It's no secret that the Twins' mostly excellent play over the last month has had a lot to do with their much improved offense and the two-headed monster at the top of their rotation. One area where the Twins have excelled that is not given much credit, however, is their bullpen. Despite some early struggles, the Twins rank first in the league in bullpen ERA. The nice thing about that is that as good as the bullpen has been so far, it is entirely likely that it will only be better from here on out. Here's why:
Jesse Crain, who posted a 7.50 ERA in April and a 6.97 in May, appears to have put his early struggles behind him (since then, he has a 2.18 ERA). As good as their numbers have been, there is no reason to think that Joe Nathan or Juan Rincon will not continue to dominate in the last two months. Over the past few years, they have firmly entrenched themselves as two of the elite relief pitchers in all of baseball. Willie Eyre, who has been pounded all year with a 6.60 ERA and .339 opponents' batting average, will in all likelihood start seeing his appearances go to the superior Pat Neshek. Kyle Lohse, who has been unspectacular, will probably be gone by the trading deadline. The only guy who is probably due to regress some is Dennys Reyes. It's hard to imagine Reyes, who has been mediocre at best for the entirety of his career thus far, to continue holding opponents to a .224 average and a 1.52 ERA. That said, even if Reyes sees some decline in his numbers, it would not be a huge deal seeing as how Ron Gardenhire does not go to him particularly often in the first place (Reyes has pitched just 23 and 2/3 innings through the team's first 91 games).
It is easy for fans to overlook a great bullpen -- after all, if the starter exits the game with a lead we pretty much expect the bullpen to hold it and seal the victory. However, the Twins' relievers have provided a lot of quality innings this year and that has been extremely important to the team's success. The Twins have won a lot of late, close ball-games this year, and without the steady work of the bullpen, they would find themselves a lot further behind in the Wild Card Race than 6 games. If they are to continue to close that gap over the next couple months, the continued success of the relief squad will be crucial.
Some other notes:
* I was reading the most recent issue of Sports Illustrated, and towards the back I came across an article on Francisco Liriano and the hot-hot Twins. Here's one excerpt of the article that I found particularly intriguing:
Since June 15 Minnesota has released free-agent signee Tony Batista (.303 OBP and six errors in 50 games at third base), unloaded shortstop Juan Castro (.258 OBP) to the Reds and designated another off-season pickup, DH Rondell White (.182 average), for assignment. Now thriving in their places: 28-year-old third baseman Nick Punto (.350 average in his last 10 games), 26-year-old shorstop Jason Bartlett (.312 average, .411 OBP through Sunday) and 24-year-old outfielder Jason Kubel (seven home runs), each of whom is also a defensive upgrade. "The Batista signing, I didn't understand," a Twins player said last weekend. "And we expect Rondell to be an every-day DH even though he's never been one? From Opening Day we should have just gone with the kids."I'd be really interested to know which Twins player said that, but obviously we'll never know because if the writer had revealed his identity he would be in some kind of trouble. Anybody have a guess? I almost want to say it sounds like Torii, but then again I can't imagine him saying anything negative about his boy Rondell. Brad Radke has been known for speaking his mind... he is certainly a possibility.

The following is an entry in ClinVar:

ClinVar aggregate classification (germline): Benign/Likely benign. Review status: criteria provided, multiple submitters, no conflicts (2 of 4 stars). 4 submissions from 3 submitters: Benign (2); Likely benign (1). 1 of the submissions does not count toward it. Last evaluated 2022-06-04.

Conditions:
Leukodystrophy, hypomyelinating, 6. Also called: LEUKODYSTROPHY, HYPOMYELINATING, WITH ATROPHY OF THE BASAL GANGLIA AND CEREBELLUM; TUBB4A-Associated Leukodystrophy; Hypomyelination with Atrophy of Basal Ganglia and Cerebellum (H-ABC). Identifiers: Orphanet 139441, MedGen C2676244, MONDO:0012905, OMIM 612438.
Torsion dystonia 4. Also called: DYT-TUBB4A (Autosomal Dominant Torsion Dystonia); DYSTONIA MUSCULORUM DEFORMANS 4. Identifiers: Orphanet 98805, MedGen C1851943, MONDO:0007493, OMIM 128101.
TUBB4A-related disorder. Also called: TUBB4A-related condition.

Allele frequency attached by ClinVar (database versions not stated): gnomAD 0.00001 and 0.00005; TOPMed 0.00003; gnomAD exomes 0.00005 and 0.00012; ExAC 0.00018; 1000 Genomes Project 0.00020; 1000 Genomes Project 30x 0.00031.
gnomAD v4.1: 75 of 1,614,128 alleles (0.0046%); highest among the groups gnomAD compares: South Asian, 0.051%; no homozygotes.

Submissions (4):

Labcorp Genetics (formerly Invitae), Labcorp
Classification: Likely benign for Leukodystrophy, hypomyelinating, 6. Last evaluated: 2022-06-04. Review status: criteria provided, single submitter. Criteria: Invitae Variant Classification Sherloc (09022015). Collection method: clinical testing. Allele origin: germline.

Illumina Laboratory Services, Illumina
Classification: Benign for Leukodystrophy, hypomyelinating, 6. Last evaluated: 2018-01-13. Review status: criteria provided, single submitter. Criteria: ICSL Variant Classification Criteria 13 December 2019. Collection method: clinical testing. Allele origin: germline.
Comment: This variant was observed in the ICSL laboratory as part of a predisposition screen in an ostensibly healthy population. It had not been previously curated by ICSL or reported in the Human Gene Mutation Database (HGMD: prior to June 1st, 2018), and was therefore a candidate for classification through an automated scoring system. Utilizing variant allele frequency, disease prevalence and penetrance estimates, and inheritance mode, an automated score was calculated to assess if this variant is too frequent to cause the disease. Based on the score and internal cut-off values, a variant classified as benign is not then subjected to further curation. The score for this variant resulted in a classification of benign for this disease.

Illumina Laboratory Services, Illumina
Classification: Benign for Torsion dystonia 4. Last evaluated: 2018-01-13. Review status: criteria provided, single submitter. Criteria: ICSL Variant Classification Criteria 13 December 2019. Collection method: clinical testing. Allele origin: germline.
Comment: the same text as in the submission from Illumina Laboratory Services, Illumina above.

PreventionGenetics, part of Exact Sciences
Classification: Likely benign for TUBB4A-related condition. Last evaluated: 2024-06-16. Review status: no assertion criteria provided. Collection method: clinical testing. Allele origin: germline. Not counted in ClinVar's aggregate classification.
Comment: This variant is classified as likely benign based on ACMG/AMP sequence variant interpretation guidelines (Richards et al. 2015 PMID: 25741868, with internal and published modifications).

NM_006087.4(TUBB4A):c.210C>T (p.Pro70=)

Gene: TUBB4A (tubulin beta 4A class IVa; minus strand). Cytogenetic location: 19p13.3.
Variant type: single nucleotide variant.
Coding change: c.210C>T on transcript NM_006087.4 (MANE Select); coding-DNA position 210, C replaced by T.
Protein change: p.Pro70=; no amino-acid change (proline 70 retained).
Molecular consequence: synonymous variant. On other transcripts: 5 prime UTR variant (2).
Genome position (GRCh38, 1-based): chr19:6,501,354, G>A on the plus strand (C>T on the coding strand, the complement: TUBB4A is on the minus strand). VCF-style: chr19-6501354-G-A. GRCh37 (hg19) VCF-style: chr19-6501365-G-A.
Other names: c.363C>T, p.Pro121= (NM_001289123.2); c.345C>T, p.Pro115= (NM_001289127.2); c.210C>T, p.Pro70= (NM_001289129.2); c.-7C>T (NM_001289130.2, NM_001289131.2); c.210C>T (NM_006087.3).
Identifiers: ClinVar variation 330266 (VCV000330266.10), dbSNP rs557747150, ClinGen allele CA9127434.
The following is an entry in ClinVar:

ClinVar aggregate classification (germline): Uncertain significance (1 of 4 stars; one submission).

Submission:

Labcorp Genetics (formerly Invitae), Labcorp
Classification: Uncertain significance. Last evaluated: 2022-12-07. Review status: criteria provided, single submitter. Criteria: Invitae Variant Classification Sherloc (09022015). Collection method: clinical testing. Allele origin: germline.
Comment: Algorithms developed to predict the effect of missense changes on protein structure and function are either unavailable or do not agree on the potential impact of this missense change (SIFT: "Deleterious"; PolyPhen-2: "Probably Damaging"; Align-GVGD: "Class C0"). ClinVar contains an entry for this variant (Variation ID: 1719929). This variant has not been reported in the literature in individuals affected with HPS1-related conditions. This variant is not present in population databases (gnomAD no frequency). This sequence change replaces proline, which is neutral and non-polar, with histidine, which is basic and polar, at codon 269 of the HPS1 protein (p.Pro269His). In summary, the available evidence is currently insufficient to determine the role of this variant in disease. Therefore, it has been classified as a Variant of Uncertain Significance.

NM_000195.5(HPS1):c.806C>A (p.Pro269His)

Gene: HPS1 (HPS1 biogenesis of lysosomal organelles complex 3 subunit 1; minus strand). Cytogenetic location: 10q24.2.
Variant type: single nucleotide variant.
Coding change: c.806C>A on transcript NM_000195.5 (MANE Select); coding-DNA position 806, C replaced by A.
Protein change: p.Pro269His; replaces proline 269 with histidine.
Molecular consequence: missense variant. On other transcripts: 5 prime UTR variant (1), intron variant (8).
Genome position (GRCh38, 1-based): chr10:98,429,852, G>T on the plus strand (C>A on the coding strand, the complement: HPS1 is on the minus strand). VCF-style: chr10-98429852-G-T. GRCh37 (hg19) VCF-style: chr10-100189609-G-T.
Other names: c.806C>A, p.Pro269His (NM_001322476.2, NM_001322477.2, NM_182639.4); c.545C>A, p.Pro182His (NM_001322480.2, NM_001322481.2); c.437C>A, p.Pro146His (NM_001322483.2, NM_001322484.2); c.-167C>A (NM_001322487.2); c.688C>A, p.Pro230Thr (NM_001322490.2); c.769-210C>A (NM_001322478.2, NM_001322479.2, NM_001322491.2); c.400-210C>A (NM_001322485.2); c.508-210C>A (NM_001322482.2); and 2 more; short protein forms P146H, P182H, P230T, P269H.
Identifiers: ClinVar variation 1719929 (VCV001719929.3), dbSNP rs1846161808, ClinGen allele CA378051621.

* Speaking of White, he is an interesting topic right now. The rash of injuries the Twins have experienced lately have put pressure on a lot of players, but perhaps none moreso than Rondell. While it would be nice to see guys like Jason Tyner and Josh Rabe perform well, not too much can be expected of them considering their dearth of major league experience. White, on the other hand, is the experienced player who was brought in for $3 million this off-season to hit, and now that the Twins are missing three veteran outfielders, they need him to come around more than ever. Fortunately, White has shown some signs of life. He hit his first home run on Sunday and last night, after recording outs in his first three at-bats, he came through with a huge two-run single with the bases loaded and two outs in the eighth inning, giving Nathan some breathing room and essentially sealing the win for the Twins.
*It took an unusually long amount of time, but the injury bug has finally bitten Nick Punto. Punto pulled up gingerly at third base in the fourth inning and eventually came out of the game with what has been diagnosed as a "jammed left knee." It is extremely unfortunate, not only because Punto has been extremely productive at the plate this year with a .313 batting average and .395 on-base percentage, his ability to play nearly every position on the field has become increasingly useful considering the number of players who have gone down as of late. I haven't heard much yet as to the severity of Punto's injury, but if he ends up having to go to the DL, the Twins will be in serious trouble. As Aaron Gleeman notes, the Twins are running extremely thin on replacement options in their minor league system.
Let's not forget that Punto was hitting well last season before getting hurt in June, and after returning from that injury he was complete trash. It would be an awful shame if history were to repeat itself.
* Tonight we will be treated to a great pitching matchup, as two of the game's best young pitchers face off in the form of Liriano and Tampa Bay's Scott Kazmir. It will be interesting to see how Liriano performs in this game, coming off of his worst start of the season. I personally think he will bounce back with a great outing.